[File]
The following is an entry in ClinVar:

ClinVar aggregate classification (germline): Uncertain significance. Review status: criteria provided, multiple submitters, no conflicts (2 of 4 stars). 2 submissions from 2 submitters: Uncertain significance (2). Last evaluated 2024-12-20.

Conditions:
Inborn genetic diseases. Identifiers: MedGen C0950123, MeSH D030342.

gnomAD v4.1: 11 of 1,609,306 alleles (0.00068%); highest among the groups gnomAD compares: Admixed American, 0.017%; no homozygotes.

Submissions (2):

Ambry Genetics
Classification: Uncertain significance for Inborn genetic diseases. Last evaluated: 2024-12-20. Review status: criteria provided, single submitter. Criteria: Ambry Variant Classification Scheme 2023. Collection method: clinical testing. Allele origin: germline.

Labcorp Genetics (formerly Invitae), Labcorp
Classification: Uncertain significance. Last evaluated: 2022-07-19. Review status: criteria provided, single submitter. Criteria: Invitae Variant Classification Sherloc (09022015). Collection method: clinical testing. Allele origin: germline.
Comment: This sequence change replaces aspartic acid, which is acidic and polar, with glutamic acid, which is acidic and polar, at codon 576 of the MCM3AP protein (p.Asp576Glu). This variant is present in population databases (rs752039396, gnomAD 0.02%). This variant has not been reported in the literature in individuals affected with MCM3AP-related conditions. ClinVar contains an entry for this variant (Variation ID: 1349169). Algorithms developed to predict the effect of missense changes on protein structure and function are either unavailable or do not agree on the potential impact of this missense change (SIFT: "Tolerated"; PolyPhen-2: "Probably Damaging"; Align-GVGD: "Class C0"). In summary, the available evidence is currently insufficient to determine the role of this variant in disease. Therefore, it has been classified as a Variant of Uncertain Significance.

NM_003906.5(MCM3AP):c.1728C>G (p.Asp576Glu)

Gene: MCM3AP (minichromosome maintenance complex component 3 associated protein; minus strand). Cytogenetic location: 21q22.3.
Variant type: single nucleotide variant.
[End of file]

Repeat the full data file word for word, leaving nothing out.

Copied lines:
The following is an entry in ClinVar:

ClinVar aggregate classification (germline): Uncertain significance. Review status: criteria provided, multiple submitters, no conflicts (2 of 4 stars). 2 submissions from 2 submitters: Uncertain significance (2). Last evaluated 2024-12-20.

Conditions:
Inborn genetic diseases. Identifiers: MedGen C0950123, MeSH D030342.

gnomAD v4.1: 11 of 1,609,306 alleles (0.00068%); highest among the groups gnomAD compares: Admixed American, 0.017%; no homozygotes.

Submissions (2):

Ambry Genetics
Classification: Uncertain significance for Inborn genetic diseases. Last evaluated: 2024-12-20. Review status: criteria provided, single submitter. Criteria: Ambry Variant Classification Scheme 2023. Collection method: clinical testing. Allele origin: germline.

Labcorp Genetics (formerly Invitae), Labcorp
Classification: Uncertain significance. Last evaluated: 2022-07-19. Review status: criteria provided, single submitter. Criteria: Invitae Variant Classification Sherloc (09022015). Collection method: clinical testing. Allele origin: germline.
Comment: This sequence change replaces aspartic acid, which is acidic and polar, with glutamic acid, which is acidic and polar, at codon 576 of the MCM3AP protein (p.Asp576Glu). This variant is present in population databases (rs752039396, gnomAD 0.02%). This variant has not been reported in the literature in individuals affected with MCM3AP-related conditions. ClinVar contains an entry for this variant (Variation ID: 1349169). Algorithms developed to predict the effect of missense changes on protein structure and function are either unavailable or do not agree on the potential impact of this missense change (SIFT: "Tolerated"; PolyPhen-2: "Probably Damaging"; Align-GVGD: "Class C0"). In summary, the available evidence is currently insufficient to determine the role of this variant in disease. Therefore, it has been classified as a Variant of Uncertain Significance.

NM_003906.5(MCM3AP):c.1728C>G (p.Asp576Glu)

Gene: MCM3AP (minichromosome maintenance complex component 3 associated protein; minus strand). Cytogenetic location: 21q22.3.
Variant type: single nucleotide variant.